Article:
Put the pot somewhere with high humidity and warm temps. The following are the procedures when propagating Ficus Pumila by stem cutting;
- Prepare your cuttings by removing all but the top few leaves.
- Dip the end of each cutting in a rooting compound and insert it into the soil in a 6-inch pot filled with quality potting soil.
- Place the pot in indirect sunlight such as on a windowsill facing east or west to keep the temperature warm–but not scorching hot–and maintain high humidity.
- Set the plant in a window or other area of high sunlight, with a minimum amount of humidity.
- Keep the cuttings moist but not sopping wet by watering them a bit every day.
- Place your potted cutting in a location that receives bright light (no direct sun) but maintains high humidity. These are approximate times to allow for optimal growth; during this time give your cuttings enough water and keep them evenly moist, but not soggy.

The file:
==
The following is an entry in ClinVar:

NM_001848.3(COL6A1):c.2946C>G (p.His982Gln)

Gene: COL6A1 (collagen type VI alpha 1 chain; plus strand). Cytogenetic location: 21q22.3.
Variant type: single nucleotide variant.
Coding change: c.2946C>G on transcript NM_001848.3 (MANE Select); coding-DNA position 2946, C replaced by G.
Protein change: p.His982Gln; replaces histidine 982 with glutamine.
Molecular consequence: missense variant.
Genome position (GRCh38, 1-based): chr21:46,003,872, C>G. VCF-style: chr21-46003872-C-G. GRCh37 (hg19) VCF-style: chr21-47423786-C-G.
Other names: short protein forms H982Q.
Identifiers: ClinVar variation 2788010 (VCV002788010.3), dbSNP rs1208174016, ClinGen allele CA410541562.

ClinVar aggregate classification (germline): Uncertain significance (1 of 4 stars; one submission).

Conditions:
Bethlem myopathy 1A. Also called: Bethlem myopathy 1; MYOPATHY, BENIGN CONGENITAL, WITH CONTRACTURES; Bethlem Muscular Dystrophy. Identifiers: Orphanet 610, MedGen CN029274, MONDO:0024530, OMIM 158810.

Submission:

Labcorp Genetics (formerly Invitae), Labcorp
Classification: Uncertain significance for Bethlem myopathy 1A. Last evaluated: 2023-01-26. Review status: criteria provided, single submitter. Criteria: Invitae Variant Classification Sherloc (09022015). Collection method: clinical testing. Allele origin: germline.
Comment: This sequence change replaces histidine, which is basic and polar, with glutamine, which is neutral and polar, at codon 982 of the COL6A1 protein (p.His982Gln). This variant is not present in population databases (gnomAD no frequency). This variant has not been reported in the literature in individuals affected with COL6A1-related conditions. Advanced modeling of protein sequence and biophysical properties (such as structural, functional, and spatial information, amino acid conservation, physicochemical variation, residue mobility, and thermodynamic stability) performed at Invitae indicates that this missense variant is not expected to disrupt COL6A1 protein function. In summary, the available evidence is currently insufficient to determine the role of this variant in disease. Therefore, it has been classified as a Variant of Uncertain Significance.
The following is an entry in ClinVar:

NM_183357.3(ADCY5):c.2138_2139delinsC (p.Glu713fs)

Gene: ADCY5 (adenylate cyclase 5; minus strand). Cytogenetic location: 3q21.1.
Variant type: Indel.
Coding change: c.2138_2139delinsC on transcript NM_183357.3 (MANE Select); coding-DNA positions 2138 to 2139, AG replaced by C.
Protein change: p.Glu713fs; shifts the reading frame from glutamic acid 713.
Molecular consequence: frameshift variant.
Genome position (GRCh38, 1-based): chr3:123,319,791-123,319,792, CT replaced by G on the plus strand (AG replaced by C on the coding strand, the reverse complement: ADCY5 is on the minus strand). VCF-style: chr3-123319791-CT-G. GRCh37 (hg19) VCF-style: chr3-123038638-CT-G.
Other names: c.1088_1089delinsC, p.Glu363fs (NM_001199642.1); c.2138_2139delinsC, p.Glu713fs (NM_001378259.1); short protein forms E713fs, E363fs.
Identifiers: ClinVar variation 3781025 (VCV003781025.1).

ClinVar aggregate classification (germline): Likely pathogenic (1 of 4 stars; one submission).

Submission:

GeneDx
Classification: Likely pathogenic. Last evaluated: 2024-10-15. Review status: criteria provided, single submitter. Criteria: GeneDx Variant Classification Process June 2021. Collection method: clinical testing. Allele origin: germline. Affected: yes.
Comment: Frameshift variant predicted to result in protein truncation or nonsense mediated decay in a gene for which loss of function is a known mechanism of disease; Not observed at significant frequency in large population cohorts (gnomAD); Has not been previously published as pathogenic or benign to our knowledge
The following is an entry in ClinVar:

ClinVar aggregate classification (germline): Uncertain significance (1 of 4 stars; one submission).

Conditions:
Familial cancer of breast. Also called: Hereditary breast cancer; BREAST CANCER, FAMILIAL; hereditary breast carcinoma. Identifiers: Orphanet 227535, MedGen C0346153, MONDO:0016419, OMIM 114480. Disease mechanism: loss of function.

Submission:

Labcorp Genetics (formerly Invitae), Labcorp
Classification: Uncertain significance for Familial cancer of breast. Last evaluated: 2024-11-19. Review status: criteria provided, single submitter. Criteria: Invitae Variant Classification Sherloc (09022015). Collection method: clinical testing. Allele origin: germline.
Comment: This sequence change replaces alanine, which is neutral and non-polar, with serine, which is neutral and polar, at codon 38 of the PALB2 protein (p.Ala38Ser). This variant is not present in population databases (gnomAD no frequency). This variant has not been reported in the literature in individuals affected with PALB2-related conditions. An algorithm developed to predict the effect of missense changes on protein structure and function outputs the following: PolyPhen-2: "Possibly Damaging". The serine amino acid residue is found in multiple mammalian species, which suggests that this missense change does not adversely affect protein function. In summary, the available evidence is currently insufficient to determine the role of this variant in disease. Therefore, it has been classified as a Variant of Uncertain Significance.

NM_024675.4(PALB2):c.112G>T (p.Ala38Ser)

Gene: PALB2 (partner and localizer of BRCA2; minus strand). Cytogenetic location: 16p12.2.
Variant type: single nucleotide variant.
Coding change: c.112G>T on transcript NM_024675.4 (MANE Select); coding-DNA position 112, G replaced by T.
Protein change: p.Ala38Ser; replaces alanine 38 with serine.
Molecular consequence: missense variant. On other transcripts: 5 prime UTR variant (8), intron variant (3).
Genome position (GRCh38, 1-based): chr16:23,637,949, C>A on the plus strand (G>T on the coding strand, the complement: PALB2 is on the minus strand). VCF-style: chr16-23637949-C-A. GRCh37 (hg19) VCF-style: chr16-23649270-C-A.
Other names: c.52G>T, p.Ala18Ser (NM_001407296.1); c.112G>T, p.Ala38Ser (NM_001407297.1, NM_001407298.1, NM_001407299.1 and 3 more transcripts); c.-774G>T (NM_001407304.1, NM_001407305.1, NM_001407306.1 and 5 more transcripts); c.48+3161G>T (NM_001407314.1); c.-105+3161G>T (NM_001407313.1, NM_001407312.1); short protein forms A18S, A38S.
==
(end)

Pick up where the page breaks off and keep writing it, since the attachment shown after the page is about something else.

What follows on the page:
- Once rooted, cuttings can be grown indoors under lights, or moved outdoors with their own support structures.
- Transplant the rooted Ficus Pumila into a larger pot and provide it with good sunlight and water regularly.
- Monitor your plant regularly to ensure that it is receiving enough light and water at all times in order to maintain a healthy environment for the development of its roots and growth of its leaves.
Ficus pumila can be grown in any container, but should be allowed to dry out slightly between watering. It is also important to mist the leaves of a Ficus Pumila in order for it to remain healthy and remain a living plant.
Ficus pumila is an excellent houseplant and can survive with little attention if kept indoors in a container. Ficus Pumila needs some light and some warmth, but it will do well if kept indoors.